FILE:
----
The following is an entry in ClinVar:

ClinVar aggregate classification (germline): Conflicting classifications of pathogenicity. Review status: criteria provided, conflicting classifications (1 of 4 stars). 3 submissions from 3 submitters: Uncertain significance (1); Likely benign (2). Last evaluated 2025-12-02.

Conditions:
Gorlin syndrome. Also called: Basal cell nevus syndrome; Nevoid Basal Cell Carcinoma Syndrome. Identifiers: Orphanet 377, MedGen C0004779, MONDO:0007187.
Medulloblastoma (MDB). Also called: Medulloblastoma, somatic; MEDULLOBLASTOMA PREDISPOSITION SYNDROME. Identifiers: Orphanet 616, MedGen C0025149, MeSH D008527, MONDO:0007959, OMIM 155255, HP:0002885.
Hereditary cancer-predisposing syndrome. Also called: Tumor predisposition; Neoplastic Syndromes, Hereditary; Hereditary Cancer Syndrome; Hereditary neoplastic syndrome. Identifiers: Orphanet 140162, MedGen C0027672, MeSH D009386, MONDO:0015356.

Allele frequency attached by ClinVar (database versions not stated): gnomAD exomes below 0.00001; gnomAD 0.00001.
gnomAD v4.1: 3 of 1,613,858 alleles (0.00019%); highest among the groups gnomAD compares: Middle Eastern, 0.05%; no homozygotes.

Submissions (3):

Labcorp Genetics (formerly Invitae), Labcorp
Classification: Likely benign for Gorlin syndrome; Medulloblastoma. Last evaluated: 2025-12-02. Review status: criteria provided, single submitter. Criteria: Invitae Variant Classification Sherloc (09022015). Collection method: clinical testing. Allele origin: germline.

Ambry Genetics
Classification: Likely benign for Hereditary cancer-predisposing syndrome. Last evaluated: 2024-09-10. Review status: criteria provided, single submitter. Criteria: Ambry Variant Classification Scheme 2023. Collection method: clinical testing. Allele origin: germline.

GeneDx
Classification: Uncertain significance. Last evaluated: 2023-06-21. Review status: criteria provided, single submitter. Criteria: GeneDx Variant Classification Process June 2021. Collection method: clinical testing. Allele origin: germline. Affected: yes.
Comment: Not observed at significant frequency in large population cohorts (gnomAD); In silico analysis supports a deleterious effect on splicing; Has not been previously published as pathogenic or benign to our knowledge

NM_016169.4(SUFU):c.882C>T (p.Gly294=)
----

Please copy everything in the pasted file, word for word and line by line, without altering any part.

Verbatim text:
The following is an entry in ClinVar:

ClinVar aggregate classification (germline): Conflicting classifications of pathogenicity. Review status: criteria provided, conflicting classifications (1 of 4 stars). 3 submissions from 3 submitters: Uncertain significance (1); Likely benign (2). Last evaluated 2025-12-02.

Conditions:
Gorlin syndrome. Also called: Basal cell nevus syndrome; Nevoid Basal Cell Carcinoma Syndrome. Identifiers: Orphanet 377, MedGen C0004779, MONDO:0007187.
Medulloblastoma (MDB). Also called: Medulloblastoma, somatic; MEDULLOBLASTOMA PREDISPOSITION SYNDROME. Identifiers: Orphanet 616, MedGen C0025149, MeSH D008527, MONDO:0007959, OMIM 155255, HP:0002885.
Hereditary cancer-predisposing syndrome. Also called: Tumor predisposition; Neoplastic Syndromes, Hereditary; Hereditary Cancer Syndrome; Hereditary neoplastic syndrome. Identifiers: Orphanet 140162, MedGen C0027672, MeSH D009386, MONDO:0015356.

Allele frequency attached by ClinVar (database versions not stated): gnomAD exomes below 0.00001; gnomAD 0.00001.
gnomAD v4.1: 3 of 1,613,858 alleles (0.00019%); highest among the groups gnomAD compares: Middle Eastern, 0.05%; no homozygotes.

Submissions (3):

Labcorp Genetics (formerly Invitae), Labcorp
Classification: Likely benign for Gorlin syndrome; Medulloblastoma. Last evaluated: 2025-12-02. Review status: criteria provided, single submitter. Criteria: Invitae Variant Classification Sherloc (09022015). Collection method: clinical testing. Allele origin: germline.

Ambry Genetics
Classification: Likely benign for Hereditary cancer-predisposing syndrome. Last evaluated: 2024-09-10. Review status: criteria provided, single submitter. Criteria: Ambry Variant Classification Scheme 2023. Collection method: clinical testing. Allele origin: germline.

GeneDx
Classification: Uncertain significance. Last evaluated: 2023-06-21. Review status: criteria provided, single submitter. Criteria: GeneDx Variant Classification Process June 2021. Collection method: clinical testing. Allele origin: germline. Affected: yes.
Comment: Not observed at significant frequency in large population cohorts (gnomAD); In silico analysis supports a deleterious effect on splicing; Has not been previously published as pathogenic or benign to our knowledge

NM_016169.4(SUFU):c.882C>T (p.Gly294=)